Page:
We also define \[\begin{equation}\label{E:V} V=\mathop{\sum}_{1\leq i<j\leq n}w_{ij}A_{ij}, \end{equation}\] and the matrix-valued function \(B(\bullet)\) with \[\begin{equation}\label{E:B} B(X)=\mathop{\sum}_{d_{ij}(X)>0}w_{ij}\frac{\delta_{ij}}{d_{ij}(X)}A_{ij}, \end{equation}\] and \(B(X)=0\) if \(X=0\). If we assume, without loss of generality, that \[ \frac12\mathop{\sum}_{1\leq i<j\leq n}w_{ij}\delta_{ij}^2=1, \] then \[\begin{equation}\label{E:S} \sigma(X)=1-\text{tr}\ X'B(X)X+\frac12\text{tr}\ X'VX. \end{equation}\]

We also suppose, without loss of generality, that \(W\) is irreducible, so that the pMDS problem does not separate into a number of smaller pMDS problems. For symmetric matrices irreducibity means that we cannot find a permutation matrix \(\Pi\) such that \(\Pi'W\Pi\) is the direct sum of a number of smaller matrices.

\(V\) is symmetric with non-positive off-diagonal elements. It is doubly-centered (rows and columns add up to zero) and thus weakly diagonally dominant. It follows that it is positive semi-definite (see Varga (1962), section 1.5). Because of irreducibility it has rank \(n-1\), and the vectors in its null space are all proportional to \(e\), the vector with all elements equal to \(+1\). The matrix \(B(X)\) is also symmetric, positive semi-definite, and doubly-centered for each \(X\). It may not be irreducible, because for example \(B(0)=0\).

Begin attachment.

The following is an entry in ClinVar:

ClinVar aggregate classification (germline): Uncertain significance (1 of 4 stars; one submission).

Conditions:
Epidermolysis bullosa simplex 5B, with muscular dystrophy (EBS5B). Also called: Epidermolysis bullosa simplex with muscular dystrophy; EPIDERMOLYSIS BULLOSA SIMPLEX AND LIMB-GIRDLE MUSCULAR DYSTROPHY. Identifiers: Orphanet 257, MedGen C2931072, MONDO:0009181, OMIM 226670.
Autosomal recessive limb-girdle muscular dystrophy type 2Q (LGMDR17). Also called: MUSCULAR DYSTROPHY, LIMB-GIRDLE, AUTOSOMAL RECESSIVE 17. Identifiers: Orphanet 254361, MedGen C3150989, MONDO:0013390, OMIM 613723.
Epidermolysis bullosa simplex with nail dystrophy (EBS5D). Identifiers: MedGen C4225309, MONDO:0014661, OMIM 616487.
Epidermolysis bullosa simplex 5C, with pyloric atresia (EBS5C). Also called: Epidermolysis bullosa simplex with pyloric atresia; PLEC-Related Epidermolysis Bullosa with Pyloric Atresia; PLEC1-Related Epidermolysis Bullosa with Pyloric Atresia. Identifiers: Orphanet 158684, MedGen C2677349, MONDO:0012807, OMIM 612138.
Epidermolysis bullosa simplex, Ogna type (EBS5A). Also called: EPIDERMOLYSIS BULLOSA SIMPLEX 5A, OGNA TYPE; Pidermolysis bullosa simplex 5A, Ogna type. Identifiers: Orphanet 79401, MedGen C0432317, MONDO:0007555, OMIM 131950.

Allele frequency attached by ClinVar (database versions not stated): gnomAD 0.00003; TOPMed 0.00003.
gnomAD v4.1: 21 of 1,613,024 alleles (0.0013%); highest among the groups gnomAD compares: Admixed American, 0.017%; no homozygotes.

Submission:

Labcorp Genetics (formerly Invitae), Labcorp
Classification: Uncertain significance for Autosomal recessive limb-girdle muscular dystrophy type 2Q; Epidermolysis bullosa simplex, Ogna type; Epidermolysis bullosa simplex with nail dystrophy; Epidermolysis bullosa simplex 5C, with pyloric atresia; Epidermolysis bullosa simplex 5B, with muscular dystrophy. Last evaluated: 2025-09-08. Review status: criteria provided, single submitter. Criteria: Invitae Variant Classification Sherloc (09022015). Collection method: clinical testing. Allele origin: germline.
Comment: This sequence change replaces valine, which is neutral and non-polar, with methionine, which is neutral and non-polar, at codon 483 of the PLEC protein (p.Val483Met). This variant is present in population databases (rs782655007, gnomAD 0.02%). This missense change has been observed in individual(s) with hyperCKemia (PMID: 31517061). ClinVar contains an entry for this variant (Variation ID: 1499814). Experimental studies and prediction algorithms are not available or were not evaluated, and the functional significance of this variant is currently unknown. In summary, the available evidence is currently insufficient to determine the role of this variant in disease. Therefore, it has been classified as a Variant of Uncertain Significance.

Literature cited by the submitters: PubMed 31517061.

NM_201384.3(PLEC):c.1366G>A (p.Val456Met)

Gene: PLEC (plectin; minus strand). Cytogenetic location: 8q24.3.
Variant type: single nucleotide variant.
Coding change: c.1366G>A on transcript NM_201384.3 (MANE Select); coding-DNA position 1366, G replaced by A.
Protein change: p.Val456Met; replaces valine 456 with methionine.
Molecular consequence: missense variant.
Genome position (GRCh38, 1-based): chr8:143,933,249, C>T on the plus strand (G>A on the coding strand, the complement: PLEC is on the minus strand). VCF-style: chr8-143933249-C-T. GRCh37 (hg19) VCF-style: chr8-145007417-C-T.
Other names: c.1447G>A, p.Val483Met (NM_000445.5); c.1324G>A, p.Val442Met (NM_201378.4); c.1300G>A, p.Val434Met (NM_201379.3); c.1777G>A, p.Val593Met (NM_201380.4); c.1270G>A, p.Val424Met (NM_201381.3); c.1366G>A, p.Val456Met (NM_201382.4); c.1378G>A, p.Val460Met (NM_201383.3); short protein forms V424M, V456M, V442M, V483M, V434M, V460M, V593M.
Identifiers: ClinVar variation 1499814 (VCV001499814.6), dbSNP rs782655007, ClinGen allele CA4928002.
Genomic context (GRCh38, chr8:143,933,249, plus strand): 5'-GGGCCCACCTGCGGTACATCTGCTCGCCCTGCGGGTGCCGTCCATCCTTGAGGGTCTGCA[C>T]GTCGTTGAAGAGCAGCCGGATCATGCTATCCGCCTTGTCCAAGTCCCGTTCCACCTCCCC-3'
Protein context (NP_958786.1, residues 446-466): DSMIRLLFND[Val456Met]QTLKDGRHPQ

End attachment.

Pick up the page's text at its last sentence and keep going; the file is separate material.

3 Differentiability

Obviously \[ \mathcal{D}\eta^2(X)=2VX \] Additionally \(\rho(\bullet)\) is differentiable at \(X\) if and only if \(d_{ij}(X)>0\) for all \(i<j\) with \(w_{ij}\delta_{ij}>0\). In that case \[ \mathcal{D}\rho(X)=B(X)X. \] Result 13: \(\sigma(\bullet)\) is differentiable at at \(X\) if and only if \(d_{ij}(X)>0\) for all \(i<j\) with \(w_{ij}\delta_{ij}>0\). In that case \[ \mathcal{D}\sigma(X)=(V-B(X))X. \] Result 14: If \(\sigma(\bullet)\) is differentiable at the stationary point \(X\) then \((V-B(X))X=0\), or, in fixed point form, \(X=V^+B(X)X\).

4 DC Functions

Following De Leeuw (1977) we also define \[\begin{align} \rho(X)&=\mathop{\sum}_{1\leq i<j\leq n} w_{ij}\delta_{ij}d_{ij}(X)=\text{tr}\ X'B(X)X,\\ \eta^2(X)&=\mathop{\sum}_{1\leq i<j\leq n} w_{ij}d_{ij}^2(X)=\text{tr}\ X'VX. \end{align}\]